Original sin

by Aaron Wherry

JJ McCullough blames the founding fathers for the Senate.

Canada is a living example of why constitution-writing is not a task to be taken lightly. The Harper government’s current efforts to carve a workable second chamber from the breathtakingly incompetent mess that the Fathers of Confederation devised nearly a century-and-a-half ago is a testament to just how intellectually uncurious and uncreative many of our nation’s supremely overrated founders were. Indeed, the entire Senate reform exercise really highlights the degree to which “Canada,” as a whole, is a fundamentally ungovernable creation under any political system except the uninspiring status quo. A country that cannot reform even its most universally reviled institution (only 5% of Canadians like the Senate as-is) is not a country that’s built on solid foundations.




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Original sin

  1. Tantrums by adults are decidedly pathetic, but it does suit his logic in this matter.

    Of course we can reform the senate. There’s an entire formula laid out to do precisely that. I’d hardly call it a fault that our constitution requires some concerted effort to be altered. Good grief.

    But let’s read deeper shall we? Clearly what he’s really complaining about here is that the government would have to actually consult with the provinces and get their blessing to make the changes they seek.

    That would open an entire can of worms in which open discussion, debate and compromise would be required.

    Hmmm….

  2. ““Parliament may exclusively make laws amending the Constitution of Canada in relation to the executive government of Canada or the Senate and House of Commons,” so long as Parliament’s amendments don’t affect seat distribution.”

    Dion is absolutely right.  The Harper proposal will above all screw the West.  But undeniably that’s what they want: an upper house with the legitimacy of the electorate that is heavily, and forever, controlled by Central Canada. I read a few Westerners, and persons in favour of reform, warn against this, but mostly people want change, no matter the consequences.

    • Yeah, I was just telling a friend the other day that an elected Senate with the current regional breakdown would completely screw the Conservatives.  I don’t get why Harper would go for an elected Senate without some simultaneously implementing other reforms.  Unless he really thinks the Liberals are dead forever and he can win their votes everywhere…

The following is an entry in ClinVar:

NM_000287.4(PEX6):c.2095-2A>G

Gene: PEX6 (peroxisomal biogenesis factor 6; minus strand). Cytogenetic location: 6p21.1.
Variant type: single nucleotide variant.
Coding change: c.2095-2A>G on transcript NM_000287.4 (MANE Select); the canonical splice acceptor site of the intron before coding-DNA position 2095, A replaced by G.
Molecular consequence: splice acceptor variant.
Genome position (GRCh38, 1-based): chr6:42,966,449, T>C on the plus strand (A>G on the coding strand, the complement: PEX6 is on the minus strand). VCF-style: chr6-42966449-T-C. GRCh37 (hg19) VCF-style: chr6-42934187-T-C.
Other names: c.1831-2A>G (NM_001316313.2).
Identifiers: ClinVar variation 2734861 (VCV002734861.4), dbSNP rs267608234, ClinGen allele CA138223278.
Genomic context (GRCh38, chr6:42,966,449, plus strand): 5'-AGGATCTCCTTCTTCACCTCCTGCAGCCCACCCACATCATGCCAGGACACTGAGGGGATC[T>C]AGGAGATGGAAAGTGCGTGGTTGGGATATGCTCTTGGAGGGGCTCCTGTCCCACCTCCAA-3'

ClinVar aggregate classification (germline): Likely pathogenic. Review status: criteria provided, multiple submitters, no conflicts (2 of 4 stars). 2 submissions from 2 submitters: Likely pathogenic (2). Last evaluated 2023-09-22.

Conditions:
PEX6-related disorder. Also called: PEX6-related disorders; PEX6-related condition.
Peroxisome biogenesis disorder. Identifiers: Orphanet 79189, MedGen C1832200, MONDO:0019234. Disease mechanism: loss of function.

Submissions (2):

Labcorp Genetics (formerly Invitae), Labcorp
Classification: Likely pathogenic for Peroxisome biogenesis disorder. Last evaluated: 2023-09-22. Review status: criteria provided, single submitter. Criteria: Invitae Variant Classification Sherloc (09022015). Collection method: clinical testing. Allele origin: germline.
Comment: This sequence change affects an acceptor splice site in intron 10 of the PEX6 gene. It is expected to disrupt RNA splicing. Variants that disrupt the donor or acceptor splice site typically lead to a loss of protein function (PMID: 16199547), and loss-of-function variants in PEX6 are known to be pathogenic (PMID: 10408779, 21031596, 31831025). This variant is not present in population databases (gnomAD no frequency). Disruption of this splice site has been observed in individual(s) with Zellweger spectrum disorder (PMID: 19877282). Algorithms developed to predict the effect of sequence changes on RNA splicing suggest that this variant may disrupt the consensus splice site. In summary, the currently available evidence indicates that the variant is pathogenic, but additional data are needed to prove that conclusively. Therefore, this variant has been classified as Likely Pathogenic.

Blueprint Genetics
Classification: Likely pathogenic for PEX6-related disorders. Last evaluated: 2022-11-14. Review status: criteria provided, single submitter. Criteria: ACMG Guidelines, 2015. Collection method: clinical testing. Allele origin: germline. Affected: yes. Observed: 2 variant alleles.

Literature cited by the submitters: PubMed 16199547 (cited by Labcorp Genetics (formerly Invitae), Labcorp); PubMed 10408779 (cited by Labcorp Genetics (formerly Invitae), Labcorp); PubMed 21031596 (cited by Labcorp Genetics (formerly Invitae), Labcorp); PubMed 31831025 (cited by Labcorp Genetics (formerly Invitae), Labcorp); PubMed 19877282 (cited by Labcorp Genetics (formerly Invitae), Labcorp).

• The Thousand Year Regime?  They usually fall hard.

        • To clarify, I wasn’t necessarily saying the Libs would or would not revive, just that Harper seems to be working under the assumption that they won’t and that he’ll win a large percent of the Liberal vote going forward.  While both are definitely possible, I personally wouldn’t bank so much on them, especially when talking about legitimizing a second house of the parliament that will likely be controlled by your opponents.

    • I keep warning, but it falls on deaf ears. I wonder if they hope to trigger a constitutional crisis.

      • Yeah, I’m wondering the same thing.

        The changes are so open to constitutional challenge its crazy.

        Unless that’s the point.

  3. Having now read the article in full, I can come to no other conclusion than this man hates everything about Canada, for reasons that amount to little more than “it doesn’t look like I want it to”. I mean what kind of idiot says:

    “…Yet the very fact that seat distribution is not on the table exposes the limits of how much common sense our constitution is willing to tolerate. Canada’s provinces are so completely arbitrary, lacking any consistent principle of size, shape, population, or history to serve as a common standard of legitimacy for their borders…”

    I think this guy’s been playing a little too much “SimCity” and needs to get out into the real world again. Sheesh.

    • “I think this guy’s been playing a little too much “SimCity” and needs to get out into the real world again.”

      What does it mean if you and I agree, Phil King? 

      Which one of us should be worried? :)

      • I say we just pretend it never happened. LOL

  4. Wow…now there’s a blast!

    Personally I think the biggest problem with written constitutions is that people start considering them as sacred writ….instead of documents done by a committee [and we all know what committees are like]  well over a century ago.